Light streams into the Payson Utah temple through these art glass windows based on a theme of apple blossoms because there are so many orchards in the area. After a storm the night before that nearly canceled the youth cultural celebration, the sky was untouched by clouds.
People start lining up early on the day of a temple dedication and all eyes look up.
Because a temple is built to exacting standards, the building process takes some time and everyone in the community has their eyes on it long before this day much-anticipated day of dedication. Presiding Bishop Gary E. Stevenson said, “You are never lost when you can see a temple.”
The crowd at a temple dedication always includes many children, whose parents want them to remember this event forever.
“The temple is concerned with the things of immortality. It is a bridge between this life and the next. All of the ordinances that take place in the house of the Lord are expressions of our belief in the immortality of the human soul.” Gordon B. Hinckley
Janene Baadsgaard who is compiling the history of the temple has gathered stories from many people. She said, “I’m overwhelmed that God has been able to impact the lives of so many individual people through the construction of the temple. People have been moved to change because of it.”
When the temple was still under construction, a grandmother and her granddaughter were passing the temple just as the light went on. The child said, “Oh, Jesus is moving in.” The grandmother said, “I hadn’t ordered my life to go into the temple and I determined that when it was dedicated, I would be ready to go in.”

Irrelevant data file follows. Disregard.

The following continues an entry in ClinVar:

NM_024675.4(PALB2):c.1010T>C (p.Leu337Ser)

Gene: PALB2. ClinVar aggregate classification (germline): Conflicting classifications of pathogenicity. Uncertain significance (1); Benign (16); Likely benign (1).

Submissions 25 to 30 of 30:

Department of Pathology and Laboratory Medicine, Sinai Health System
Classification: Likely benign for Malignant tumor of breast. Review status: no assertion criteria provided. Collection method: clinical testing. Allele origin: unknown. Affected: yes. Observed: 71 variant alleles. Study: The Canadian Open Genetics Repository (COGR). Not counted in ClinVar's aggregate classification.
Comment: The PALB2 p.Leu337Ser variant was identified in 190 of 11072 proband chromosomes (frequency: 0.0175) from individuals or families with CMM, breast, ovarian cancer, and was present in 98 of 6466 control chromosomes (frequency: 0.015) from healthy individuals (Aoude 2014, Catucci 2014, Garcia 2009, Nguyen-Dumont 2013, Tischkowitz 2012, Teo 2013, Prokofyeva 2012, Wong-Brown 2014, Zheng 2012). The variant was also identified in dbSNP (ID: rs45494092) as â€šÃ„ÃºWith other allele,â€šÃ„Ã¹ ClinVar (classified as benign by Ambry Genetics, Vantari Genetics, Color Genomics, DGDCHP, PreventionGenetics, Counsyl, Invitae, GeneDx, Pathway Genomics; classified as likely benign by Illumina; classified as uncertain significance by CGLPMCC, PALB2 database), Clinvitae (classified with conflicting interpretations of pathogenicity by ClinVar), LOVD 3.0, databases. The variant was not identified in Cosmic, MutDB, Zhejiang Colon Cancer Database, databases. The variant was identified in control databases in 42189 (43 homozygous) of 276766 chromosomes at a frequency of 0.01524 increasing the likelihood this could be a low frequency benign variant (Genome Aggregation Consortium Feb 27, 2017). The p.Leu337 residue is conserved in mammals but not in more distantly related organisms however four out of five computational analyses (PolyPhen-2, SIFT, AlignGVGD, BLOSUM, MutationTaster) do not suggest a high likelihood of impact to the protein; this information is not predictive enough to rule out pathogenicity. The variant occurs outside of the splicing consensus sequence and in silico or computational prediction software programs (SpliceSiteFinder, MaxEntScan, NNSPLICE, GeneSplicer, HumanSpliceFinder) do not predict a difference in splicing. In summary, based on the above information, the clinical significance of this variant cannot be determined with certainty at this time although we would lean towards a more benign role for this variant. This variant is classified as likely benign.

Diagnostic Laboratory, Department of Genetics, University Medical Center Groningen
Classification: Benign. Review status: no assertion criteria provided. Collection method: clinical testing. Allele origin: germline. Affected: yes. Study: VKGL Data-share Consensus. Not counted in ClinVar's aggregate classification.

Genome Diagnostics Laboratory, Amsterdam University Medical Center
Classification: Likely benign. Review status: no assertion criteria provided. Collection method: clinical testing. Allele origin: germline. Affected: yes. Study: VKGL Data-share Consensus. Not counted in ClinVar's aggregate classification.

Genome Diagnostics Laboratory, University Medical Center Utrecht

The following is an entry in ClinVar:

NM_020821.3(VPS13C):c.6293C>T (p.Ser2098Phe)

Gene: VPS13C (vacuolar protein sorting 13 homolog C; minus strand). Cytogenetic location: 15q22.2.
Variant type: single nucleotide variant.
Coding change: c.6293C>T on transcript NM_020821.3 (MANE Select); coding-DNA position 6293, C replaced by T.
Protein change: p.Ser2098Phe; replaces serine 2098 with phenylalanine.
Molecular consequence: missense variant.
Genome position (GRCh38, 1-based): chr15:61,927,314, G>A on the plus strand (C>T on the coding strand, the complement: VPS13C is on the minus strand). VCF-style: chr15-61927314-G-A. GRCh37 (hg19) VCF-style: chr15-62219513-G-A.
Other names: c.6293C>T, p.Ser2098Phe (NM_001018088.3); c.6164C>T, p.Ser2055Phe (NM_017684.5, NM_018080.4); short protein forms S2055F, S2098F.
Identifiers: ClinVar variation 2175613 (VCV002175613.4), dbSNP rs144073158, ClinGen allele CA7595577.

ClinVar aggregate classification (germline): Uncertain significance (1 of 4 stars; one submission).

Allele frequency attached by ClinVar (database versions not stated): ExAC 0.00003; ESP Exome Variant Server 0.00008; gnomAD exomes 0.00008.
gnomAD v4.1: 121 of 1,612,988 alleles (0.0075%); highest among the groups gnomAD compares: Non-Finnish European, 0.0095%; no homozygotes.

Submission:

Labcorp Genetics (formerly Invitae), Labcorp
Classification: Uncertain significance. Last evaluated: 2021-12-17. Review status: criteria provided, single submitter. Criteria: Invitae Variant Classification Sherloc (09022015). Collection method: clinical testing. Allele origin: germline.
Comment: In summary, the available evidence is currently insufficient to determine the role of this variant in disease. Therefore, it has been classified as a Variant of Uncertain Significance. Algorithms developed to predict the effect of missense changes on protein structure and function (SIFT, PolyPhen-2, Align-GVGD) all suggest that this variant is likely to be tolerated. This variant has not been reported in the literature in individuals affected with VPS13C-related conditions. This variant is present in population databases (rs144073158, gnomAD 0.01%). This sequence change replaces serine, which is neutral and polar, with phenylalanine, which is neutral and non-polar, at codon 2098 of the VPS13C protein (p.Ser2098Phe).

Because of the temple dedication, this boy was able to see prophets and apostles in a way he’ll never forget.
“Let us make the temple… our ultimate earthly goal and the supreme mortal experience.” Howard W. Hunter
She will not only have a picture of the temple in her home. Now she will carry a picture in her heart because she was there on the day of dedication.
When Mercy Fielding Thompson received her endowments the Prophet Joseph Smith said, “This will bring you out of darkness into marvelous light.”
President Henry B. Eyring waves as he arrives, flanked by Elder Kent F. Richards and Elder Quentin L. Cook. “And surely there could not be a happier people among all the people who had been created by the hand of God.”
“The temple is the ever-present reminder that God intends the family to be eternal.” Ezra Taft Benson
The cover stone ceremony is held about 15 minutes after the first dedicatory session begins.
Elder Richards and President Eyring emerge from the temple for the ceremony and greet the crowd.
Elder Richards reminded the audience that this was the symbolic finishing of the temple to place a cover stone on the southeast corner [which is the point of highest light.] He reminded listeners that just as Christ is the foundation stone of the temple, so should he be of our lives.
They picked up the trowel and a bit of mortar fell on the table. President Eyring smiled, “That always happens.” This mortar is not easy to work with.
A box had been placed behind the cover stone earlier containing important materials such as the scriptures, a hymnbook, the dedicatory prayer, and some writings of President Thomas S. Monson.